Drivers warned as E10 petrol could lead to ‘performance issues’

E10 biofuel: Department for Transport explains why it’s ‘better'

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Last week, the Government announced that Northern Ireland would see the introduction of E10 petrol at the beginning of November. The “greener” petrol is blended with up to 10 percent renewable ethanol and has already been available in England, Scotland and Wales since September 2021.

Its use across the UK could contribute to cutting transport CO2 emissions in the UK by potentially 750,000 tonnes a year.

This is the equivalent to a forest the size of the Isle of Wight capturing carbon every year.

E10 will replace E5 as the standard grade of petrol in Northern Ireland from November 1.

Trudy Harrison, the minister for the decarbonisation of transport, said it would be a “small switch” for drivers, but could have huge environmental benefits.

A small number of older vehicles, including classic cars and some from the early 2000s, will continue to need E5 fuel, the Government reported.

Supplies of E5 petrol will be maintained in the “super unleaded” petrol grade.

Dr Dan Clarke, global head of science and technology at SulNOx, has warned that drivers may be hit with “performance issues”.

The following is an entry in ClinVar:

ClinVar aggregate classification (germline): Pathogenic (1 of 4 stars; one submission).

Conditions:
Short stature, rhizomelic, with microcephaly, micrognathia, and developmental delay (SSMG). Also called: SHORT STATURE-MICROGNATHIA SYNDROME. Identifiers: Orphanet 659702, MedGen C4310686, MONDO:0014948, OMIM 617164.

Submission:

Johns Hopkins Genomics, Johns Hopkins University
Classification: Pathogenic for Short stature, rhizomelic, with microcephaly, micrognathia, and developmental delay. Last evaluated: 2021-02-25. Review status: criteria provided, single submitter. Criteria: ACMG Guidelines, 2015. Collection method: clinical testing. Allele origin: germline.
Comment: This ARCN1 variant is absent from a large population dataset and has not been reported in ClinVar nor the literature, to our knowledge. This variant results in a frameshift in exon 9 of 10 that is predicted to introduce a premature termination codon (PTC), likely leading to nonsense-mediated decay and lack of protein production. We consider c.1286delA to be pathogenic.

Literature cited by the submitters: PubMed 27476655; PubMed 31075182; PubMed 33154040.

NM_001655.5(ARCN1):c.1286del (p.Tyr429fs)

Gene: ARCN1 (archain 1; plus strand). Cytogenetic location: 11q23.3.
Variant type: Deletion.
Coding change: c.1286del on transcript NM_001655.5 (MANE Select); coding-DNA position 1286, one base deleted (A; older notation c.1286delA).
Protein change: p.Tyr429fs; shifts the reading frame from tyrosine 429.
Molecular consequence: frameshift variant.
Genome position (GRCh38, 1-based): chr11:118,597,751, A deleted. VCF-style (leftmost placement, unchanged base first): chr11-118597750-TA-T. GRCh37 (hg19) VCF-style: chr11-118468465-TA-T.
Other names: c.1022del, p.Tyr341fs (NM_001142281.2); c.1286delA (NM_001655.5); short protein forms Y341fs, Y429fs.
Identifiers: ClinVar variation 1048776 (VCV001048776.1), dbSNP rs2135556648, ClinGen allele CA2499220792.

Speaking to, he said: “Cars using the new ‘eco-friendly’ E10 petrol could be hit with performance issues, which could become worse as the weather gets colder.

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“In cold weather, condensation occurs when water vapour comes in contact with a hot surface. 

“This can happen in your fuel tank, as any space not filled up with fuel will be taken up by air containing water vapour.

“The main problem is that the additional bio-ethanol content in E10 prefers to mix with water as opposed to petrol and where there is sufficient of both, it leaves the petrol and combines with the water to form a separate layer at the bottom of the fuel tank. 

“The fuel line then draws from this watery alcohol mixture which is pumped directly into the engine. 

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“Equally, while petrol or diesel are very unlikely to freeze in the temperatures we typically experience in the UK, water condensation left in the empty fuel lines can easily freeze and prevent fuel from reaching your engine.”

According to estimates from the RAC, as many as 600,000 vehicles in the UK are not compatible with E10.

As a rule, drivers of cars registered prior to 2002 are advised not to use E10 in their vehicle, as problems have been reported. 

As of 2011, all new petrol cars sold in the UK must be compatible with E10 fuel.

For those who are unsure about the eligibility of their vehicle, they can check using a new online tool.

This will ask for information about the vehicle before checking a database highlighting the car’s compatibility.

Gaynor Hartnell, Chief Executive of the Renewable Transport Fuel Association (RTFA), said the move was “very welcome”.

He added that most petrol cars on the road are optimised to run on E10.

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